The Permian–Triassic extinction event ended the dominance of the therapsids, and in the Early Triassic all the medium to large land animal niches were taken over by early archosaurs, which were the ancestors of crocodilians, pterosaurs, dinosaurs and birds. After this "Triassic Takeover" the cynodonts and their descendants could only survive as small, mainly nocturnal insectivores. This may actually have accelerated the evolution of mammals – for example, the surviving cynodonts and their descendants had to evolve towards warm-bloodedness and the development of the middle ear, as their small size would have caused them to lose heat pretty quickly, and their nocturnal behaviour would not have favoured the usage of the eyes for sight.
The first true mammals appeared in the Late Triassic (ca. 200 million years ago), over 70 million years after the first therapsids and approximately 30 million years after the first mammaliaformes. Hadrocodium appears to be in the middle of the transition to true mammal status — it had a mammalian jaw joint (formed by the dentary and squamosal bones), but there is some debate about whether its middle ear was fully mammalian. The majority of the mammal species that existed in the Mesozoic Era were characterized by Multituberculates.
Unlike other mammals, female monotremes do not have nipples and feed their young by "sweating" milk from patches on their bellies.
The oldest known marsupial is Sinodelphys, found in 125M-year old early Cretaceous shale in China's northeastern Liaoning Province. The fossil is nearly complete and includes tufts of fur and imprints of soft tissues.
The living Eutheria ("true beasts") are all placentals. But the earliest known eutherian, Eomaia, found in China and dated to 125M years ago, obtained some features which are more like those of marsupials, which suggested it was perhaps a transitional fossil that eventually give rise to the placental lineage (the surviving metatherians):
The traditional view is that: mammals only took over the medium- to large-sized ecological niches in the Cenozoic, after the extinction of the dinosaurs; but then they diversified very quickly; for example the earliest known bat dates from about 50M years ago, only 15M years after the extinction of the dinosaurs.
On the other hand recent molecular phylogenetic studies suggest that most placental orders diverged about 100M to 85M years ago, but that modern families first appeared in the late Eocene and early Miocene But paleontologists object that no placental fossils have been found from before the end of the Cretaceous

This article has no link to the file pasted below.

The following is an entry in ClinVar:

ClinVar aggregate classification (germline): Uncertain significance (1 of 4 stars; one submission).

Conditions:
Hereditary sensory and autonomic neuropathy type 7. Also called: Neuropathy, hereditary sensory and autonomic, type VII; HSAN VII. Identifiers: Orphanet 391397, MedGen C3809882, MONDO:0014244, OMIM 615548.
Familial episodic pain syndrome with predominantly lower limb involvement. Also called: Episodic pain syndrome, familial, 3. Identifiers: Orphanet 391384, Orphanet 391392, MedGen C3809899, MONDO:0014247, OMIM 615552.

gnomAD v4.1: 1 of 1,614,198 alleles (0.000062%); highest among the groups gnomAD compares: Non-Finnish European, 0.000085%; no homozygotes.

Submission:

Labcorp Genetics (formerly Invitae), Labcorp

During the Cenozoic several groups of mammals appeared which were much larger than their nearest modern equivalents – but none was even close to the size of the largest dinosaurs with similar feeding habits.
The earliest clear evidence of hair or fur is in fossils of Castorocauda, from 164M years ago in the mid Jurassic. From 1955 onwards some scientists have interpreted the foramina (passages) in the maxillae (upper jaws) and premaxillae (small bones in front of the maxillae) of cynodonts as channels which supplied blood vessels and nerves to vibrissae (whiskers), and suggested that this was evidence of hair or fur. But foramina do not necessarily show that an animal had vibrissae – for example the modern lizard Tupinambis has foramina which are almost identical to those found in the non-mammalian cynodont Thrinaxodon.
The evolution of erect limbs in mammals is incomplete — living and fossil monotremes have sprawling limbs. In fact some scientists think that the parasagittal (non-sprawling) limb posture is a synapomorphy (distinguishing characteristic) of the Boreosphenida, a group which contains the Theria and therefore includes the last common ancestor of modern marsupial and placentals – and therefore that all earlier mammals had sprawling limbs. Sinodelphys (the earliest known marsupial) and Eomaia (the earliest known eutherian) lived about 125M years ago, so erect limbs must have evolved before then.
It is currently very difficult to be confident when endothermy first appeared in the evolution of mammals. Modern monotremes have a lower body temperature and more variable metabolic rate than marsupials and placentals. So the main question is when a monotreme-like metabolism evolved in mammals. The evidence found so far suggests Triassic cynodonts may have had fairly high metabolic rates, but is not conclusive. In particular it is difficult to see how small animals can maintain a high and stable body temperature without fur.